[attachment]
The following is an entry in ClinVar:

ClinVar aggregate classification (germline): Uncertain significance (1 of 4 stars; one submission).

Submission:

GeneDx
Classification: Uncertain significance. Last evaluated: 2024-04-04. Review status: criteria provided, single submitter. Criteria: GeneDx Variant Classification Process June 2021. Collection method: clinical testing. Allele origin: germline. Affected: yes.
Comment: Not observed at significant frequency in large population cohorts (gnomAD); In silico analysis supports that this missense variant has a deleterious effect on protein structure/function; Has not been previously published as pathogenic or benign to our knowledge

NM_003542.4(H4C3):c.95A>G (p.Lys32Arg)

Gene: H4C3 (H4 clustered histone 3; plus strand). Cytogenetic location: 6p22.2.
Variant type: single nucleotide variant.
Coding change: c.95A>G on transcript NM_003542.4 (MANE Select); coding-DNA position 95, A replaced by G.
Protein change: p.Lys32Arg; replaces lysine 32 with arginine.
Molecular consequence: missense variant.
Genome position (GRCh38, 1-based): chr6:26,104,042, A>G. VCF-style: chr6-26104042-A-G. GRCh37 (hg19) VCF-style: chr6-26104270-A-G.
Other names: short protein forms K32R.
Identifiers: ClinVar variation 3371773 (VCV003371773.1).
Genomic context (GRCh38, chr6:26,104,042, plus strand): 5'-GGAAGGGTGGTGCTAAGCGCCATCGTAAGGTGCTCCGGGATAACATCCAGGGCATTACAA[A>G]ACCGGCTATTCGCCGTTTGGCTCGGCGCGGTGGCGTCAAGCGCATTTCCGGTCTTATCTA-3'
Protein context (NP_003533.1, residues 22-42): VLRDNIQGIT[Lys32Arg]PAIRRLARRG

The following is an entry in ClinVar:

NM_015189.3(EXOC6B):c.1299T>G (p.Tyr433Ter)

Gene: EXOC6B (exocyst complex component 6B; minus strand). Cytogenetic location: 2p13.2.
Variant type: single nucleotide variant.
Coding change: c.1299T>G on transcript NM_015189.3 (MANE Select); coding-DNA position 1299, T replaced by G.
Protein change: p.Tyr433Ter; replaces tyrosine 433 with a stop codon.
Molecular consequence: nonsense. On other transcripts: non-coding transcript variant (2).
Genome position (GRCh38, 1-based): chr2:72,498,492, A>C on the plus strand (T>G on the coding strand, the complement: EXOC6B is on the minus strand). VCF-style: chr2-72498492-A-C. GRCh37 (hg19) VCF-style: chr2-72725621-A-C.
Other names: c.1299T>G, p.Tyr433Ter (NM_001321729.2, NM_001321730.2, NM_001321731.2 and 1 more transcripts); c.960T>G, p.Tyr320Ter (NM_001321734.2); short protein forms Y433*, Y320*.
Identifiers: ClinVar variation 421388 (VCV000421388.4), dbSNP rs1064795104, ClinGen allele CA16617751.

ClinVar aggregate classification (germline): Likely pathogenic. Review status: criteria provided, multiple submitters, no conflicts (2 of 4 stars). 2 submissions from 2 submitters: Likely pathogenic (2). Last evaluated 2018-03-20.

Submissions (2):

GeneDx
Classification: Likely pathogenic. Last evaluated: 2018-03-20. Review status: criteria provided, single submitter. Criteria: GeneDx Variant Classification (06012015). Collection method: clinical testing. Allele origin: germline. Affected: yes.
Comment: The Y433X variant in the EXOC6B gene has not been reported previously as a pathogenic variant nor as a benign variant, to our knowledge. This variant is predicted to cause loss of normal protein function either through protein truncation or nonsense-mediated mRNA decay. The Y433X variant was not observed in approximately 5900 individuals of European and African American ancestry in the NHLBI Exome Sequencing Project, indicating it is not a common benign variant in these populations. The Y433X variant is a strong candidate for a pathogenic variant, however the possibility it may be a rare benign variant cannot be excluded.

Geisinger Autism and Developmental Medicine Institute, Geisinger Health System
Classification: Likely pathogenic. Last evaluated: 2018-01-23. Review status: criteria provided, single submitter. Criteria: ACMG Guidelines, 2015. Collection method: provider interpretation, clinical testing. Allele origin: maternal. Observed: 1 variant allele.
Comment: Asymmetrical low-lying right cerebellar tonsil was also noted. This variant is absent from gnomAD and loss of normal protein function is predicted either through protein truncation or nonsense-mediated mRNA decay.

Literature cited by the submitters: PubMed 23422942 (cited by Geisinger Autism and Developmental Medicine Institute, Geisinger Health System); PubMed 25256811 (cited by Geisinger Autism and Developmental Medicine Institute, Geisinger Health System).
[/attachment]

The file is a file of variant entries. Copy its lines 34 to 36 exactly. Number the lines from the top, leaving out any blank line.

Classification: Likely pathogenic. Last evaluated: 2018-01-23. Review status: criteria provided, single submitter. Criteria: ACMG Guidelines, 2015. Collection method: provider interpretation, clinical testing. Allele origin: maternal. Observed: 1 variant allele.
Comment: Asymmetrical low-lying right cerebellar tonsil was also noted. This variant is absent from gnomAD and loss of normal protein function is predicted either through protein truncation or nonsense-mediated mRNA decay.

Literature cited by the submitters: PubMed 23422942 (cited by Geisinger Autism and Developmental Medicine Institute, Geisinger Health System); PubMed 25256811 (cited by Geisinger Autism and Developmental Medicine Institute, Geisinger Health System).